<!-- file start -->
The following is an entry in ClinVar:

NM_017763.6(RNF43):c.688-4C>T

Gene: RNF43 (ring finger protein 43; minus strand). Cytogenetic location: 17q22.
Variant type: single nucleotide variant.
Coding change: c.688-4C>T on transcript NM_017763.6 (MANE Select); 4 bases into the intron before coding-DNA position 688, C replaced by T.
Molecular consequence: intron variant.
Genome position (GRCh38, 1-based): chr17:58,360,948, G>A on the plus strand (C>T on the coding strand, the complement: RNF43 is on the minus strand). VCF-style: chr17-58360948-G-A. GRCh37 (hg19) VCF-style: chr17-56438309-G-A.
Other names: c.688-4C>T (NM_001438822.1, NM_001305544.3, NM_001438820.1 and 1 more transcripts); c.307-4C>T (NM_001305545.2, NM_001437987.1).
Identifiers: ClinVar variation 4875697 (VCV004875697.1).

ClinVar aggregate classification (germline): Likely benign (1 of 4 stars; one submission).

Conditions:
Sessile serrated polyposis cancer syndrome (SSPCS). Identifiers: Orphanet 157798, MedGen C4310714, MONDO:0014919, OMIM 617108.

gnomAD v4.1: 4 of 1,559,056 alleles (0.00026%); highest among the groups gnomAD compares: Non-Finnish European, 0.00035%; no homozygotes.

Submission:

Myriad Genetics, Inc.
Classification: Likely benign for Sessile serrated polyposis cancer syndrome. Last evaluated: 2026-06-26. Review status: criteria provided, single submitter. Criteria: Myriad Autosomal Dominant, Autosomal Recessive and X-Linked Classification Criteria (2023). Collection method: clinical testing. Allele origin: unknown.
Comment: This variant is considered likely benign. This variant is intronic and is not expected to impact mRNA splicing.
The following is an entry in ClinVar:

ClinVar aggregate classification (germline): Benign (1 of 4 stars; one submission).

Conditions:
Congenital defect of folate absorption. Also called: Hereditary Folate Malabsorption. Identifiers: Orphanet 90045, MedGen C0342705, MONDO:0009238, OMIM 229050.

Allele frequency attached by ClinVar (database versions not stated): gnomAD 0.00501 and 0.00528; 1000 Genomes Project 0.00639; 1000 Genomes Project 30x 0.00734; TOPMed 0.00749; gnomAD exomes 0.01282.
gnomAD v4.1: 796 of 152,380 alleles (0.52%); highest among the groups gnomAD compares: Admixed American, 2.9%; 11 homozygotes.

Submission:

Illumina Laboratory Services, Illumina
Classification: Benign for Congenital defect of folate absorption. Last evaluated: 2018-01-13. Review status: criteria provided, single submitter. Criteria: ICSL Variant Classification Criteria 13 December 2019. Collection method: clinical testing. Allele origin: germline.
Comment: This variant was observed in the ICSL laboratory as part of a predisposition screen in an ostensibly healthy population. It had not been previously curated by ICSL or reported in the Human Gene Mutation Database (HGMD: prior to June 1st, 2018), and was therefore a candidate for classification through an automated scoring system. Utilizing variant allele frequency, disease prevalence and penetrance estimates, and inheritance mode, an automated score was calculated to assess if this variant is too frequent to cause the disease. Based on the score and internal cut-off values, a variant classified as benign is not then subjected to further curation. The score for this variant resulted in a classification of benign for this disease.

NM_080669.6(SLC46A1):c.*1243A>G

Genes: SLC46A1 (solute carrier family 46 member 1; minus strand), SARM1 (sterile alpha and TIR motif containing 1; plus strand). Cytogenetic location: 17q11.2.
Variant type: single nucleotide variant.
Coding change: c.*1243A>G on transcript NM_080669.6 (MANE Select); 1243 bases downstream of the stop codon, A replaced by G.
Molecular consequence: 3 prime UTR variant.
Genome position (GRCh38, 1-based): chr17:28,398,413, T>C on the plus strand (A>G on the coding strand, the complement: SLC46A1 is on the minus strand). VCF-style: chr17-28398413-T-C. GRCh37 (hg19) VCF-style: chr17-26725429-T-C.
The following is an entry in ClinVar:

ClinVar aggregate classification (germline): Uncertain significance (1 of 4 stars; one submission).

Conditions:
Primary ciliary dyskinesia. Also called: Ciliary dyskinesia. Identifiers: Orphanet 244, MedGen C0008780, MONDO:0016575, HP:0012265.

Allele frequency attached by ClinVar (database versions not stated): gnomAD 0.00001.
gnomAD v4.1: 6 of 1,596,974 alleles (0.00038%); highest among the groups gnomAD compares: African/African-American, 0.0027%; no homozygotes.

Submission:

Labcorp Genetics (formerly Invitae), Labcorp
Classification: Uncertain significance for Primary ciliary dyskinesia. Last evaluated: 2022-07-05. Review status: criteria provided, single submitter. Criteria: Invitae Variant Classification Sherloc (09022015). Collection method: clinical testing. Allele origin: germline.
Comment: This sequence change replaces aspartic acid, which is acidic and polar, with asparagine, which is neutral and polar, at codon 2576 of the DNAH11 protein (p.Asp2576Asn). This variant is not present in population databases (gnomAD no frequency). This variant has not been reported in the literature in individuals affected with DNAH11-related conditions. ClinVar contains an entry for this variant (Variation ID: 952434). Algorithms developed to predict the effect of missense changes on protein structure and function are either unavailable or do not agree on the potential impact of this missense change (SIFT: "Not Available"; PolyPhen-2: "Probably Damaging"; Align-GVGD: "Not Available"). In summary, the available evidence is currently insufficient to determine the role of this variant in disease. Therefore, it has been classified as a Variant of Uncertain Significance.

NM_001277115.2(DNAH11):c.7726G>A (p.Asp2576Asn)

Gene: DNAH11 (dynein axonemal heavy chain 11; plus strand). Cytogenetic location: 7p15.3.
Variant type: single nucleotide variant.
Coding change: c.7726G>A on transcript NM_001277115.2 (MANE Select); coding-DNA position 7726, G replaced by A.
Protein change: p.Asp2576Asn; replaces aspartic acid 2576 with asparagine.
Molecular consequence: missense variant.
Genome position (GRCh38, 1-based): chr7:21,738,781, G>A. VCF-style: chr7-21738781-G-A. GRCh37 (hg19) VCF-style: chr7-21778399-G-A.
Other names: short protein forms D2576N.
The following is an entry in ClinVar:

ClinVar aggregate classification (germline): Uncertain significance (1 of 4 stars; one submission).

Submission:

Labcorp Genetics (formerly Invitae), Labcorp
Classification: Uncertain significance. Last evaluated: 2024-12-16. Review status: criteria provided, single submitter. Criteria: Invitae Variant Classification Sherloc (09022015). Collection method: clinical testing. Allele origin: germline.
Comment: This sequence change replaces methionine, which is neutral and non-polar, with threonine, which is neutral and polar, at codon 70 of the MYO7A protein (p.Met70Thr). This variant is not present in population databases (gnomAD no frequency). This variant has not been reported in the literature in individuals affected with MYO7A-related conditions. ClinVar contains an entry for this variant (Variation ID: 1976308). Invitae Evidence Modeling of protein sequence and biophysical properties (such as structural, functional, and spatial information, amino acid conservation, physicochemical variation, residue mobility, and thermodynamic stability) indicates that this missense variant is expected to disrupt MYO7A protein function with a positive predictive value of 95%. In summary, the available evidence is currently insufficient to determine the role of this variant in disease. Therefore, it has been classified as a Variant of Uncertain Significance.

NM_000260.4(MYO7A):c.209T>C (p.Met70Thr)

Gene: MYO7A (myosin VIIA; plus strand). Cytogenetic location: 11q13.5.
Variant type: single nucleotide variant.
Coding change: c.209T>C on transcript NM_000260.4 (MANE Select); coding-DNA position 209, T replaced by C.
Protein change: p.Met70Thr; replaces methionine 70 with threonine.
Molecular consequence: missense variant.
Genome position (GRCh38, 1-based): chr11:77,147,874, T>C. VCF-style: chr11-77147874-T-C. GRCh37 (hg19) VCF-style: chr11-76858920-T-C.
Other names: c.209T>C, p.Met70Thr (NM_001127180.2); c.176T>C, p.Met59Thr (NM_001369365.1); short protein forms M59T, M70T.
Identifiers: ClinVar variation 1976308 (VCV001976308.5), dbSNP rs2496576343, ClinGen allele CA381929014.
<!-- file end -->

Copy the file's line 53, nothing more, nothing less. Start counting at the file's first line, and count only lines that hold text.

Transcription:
ClinVar aggregate classification (germline): Uncertain significance (1 of 4 stars; one submission).